At the beginning of the spring semester, I wrote that my courses will be more focused around themes and theoretical models. One of my friends responded on facebook:
Love this! Can’t wait to hear how your semester goes. I’ve also struggled with getting theory into my classes (particularly my archaeology classes). I have a bad habit of talking about it at the beginning and then failing to connect it to the rest of the semester. It sounds like you are avoiding that well so far.
To some extent, I fell into the same trap she had: focusing on theory too much at the beginning of the semester and less at the end. Yet I also learned more about theory, Rome, history, and teaching in the process.
First, it is important to share theoretical concepts with our students. In articles and books, scholars use theory both to transparently explain their perspectives and interpretations and to simplify complex, unwieldy material. Both of these tasks are important for educators so that our students can best understand the ancient world, as well as possibly have a tool to understand the modern world.
Second, “theory” is a word with a variety of meanings for people, so we should be clear about what we mean by the word “theory.” To do this, I use the slide to the right. In part, this comment seeks to reinforce and help clarify the work in, and efforts of communicating that work, the hard sciences (e.g. chemistry, biology, and physics).
As I had mentioned above, at the beginning of the semester or units, we focused on and explained larger theoretically concepts. In the Roman history course, we looked at various models about empires, as explained by Terrence D’Altroy’s introduction to Provincial Power in the Inca Empire. In class, groups of students presented about each model. This day did not go as well as a more interactive conversation about empires in my Ancient History course—this lesson was later in the semester. Students read the introduction to Michael Doyle’s Empires. As we discussed the definitions of empire and other types of interactions among states (see images below), students classified relationships among modern states and justified their classifications. This guided discussion and active engagement seemed much more effective at clarifying the theory under discussion. Importantly, the vocabulary level and complexity of Doyle’s introduction was lower than D’Altroy’s introduction–this also helped make the lesson more effective.
After this introductory lesson, more reference was made to theories of empire in the Ancient History course rather than in the Roman history course. In part, this was because the introductory lesson was more effective, and because Doyle’s theories were more helpful for the Ancient History course than some of D’Altroy’s theories for the Roman history course. In part, it was because the right slide, above, was a more helpful slide to copy into a future PowerPoint.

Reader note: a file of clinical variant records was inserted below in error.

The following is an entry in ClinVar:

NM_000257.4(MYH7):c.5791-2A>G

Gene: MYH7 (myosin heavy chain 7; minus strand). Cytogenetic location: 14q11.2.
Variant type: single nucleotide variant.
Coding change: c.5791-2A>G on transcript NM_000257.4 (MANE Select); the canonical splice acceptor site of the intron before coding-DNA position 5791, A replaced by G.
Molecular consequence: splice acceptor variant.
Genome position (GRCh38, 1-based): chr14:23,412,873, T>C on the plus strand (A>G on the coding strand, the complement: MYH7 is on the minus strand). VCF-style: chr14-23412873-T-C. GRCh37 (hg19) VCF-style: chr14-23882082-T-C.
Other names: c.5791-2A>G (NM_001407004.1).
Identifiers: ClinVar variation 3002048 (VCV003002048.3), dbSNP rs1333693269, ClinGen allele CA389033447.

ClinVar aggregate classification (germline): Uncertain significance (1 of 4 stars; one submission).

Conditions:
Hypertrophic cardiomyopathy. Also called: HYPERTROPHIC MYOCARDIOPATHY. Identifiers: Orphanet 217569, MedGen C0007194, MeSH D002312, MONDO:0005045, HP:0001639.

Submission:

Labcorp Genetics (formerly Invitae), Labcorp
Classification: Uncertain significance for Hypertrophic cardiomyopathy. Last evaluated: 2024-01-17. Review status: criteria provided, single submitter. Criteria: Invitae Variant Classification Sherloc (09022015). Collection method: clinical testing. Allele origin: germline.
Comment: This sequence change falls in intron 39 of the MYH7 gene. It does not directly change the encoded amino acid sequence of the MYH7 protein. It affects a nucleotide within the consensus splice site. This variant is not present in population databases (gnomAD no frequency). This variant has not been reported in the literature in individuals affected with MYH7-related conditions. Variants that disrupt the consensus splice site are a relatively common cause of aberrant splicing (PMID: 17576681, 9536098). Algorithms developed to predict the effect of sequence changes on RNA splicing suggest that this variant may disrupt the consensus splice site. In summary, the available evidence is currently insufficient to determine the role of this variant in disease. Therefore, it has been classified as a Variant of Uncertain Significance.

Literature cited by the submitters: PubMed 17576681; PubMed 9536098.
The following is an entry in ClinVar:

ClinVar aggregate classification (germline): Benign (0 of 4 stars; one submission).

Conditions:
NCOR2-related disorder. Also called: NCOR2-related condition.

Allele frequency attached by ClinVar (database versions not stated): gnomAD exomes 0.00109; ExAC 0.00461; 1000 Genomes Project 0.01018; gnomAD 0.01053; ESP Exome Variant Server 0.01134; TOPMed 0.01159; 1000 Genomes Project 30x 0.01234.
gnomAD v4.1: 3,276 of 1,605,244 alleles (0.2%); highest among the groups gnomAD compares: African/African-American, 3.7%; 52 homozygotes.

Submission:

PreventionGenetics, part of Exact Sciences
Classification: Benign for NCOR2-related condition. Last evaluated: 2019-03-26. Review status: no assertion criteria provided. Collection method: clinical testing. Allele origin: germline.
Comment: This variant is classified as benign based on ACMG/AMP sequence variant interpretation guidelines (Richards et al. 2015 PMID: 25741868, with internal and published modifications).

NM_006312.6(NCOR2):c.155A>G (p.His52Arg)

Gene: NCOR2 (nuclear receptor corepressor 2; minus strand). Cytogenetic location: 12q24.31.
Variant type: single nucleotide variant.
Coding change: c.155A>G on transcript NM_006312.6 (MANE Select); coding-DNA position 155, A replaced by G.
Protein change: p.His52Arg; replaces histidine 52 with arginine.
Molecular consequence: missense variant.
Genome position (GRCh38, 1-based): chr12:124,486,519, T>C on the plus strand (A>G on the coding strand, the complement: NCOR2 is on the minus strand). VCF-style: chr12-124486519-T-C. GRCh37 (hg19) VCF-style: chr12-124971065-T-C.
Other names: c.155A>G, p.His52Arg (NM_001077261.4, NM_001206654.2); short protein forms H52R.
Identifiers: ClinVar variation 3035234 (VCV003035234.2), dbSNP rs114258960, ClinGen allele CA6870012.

In the Roman history course, though, I did not completely abandon discussion of theories. For many lessons, we introduced specific theories that would be more helpful for understanding those lessons, or part of that lesson. The best illustration of this actually comes from my modern world history course. In a lesson regarding the economics and globalization of the 20th century and early 21st century, I referred to Immanuel Wallerstein’s ideas about an empire’s core, periphery, and trade. The picture on the left is the summary from my Roman History course’s overview of empires’ theories, and the picture on the right is from the world history course. I purposefully created the world history graphic so that I did not need to explain the entire theory or what theory is, but so that I could communicate the ideas as clearly and as quickly as possible. I think it worked really well as a good, two minute discussion of economics of empires and underdevelopment of the periphery.
Some takeaway points from this overview of my use of theory this semester:
- Theory is helpful for everyone, students and scholars, to understand the past and present.
- If you call it theory, explain what you mean by “theory.”
- If you introduce a model for a lesson, an entire unit, and/or the course, ensure that the models are relevant and useful for the lesson, unit, and/or course.
- Make sure the reading about a theoretical paradigm is at an appropriate, accessible vocabulary and complexity level for your students.
- On the introductory day, guiding students may be a more effective active learning strategy than asking them to present on them.
- Create a clear, powerpoint slide that helps digest the theory even more so that you can easily refer back to this slide in latter lessons.
- After the introductory lesson, return to the theoretical concepts often and connect lessons to them, and/or use theoretical concepts in class.
- You do not need to explicitly refer to it as theory or explain the theory, but you can still use the conceptual models to simplify the material for students.
- Incorporate theory into your classes, acknowledge that it won’t always go well, and keep trying new methods to achieve this goal.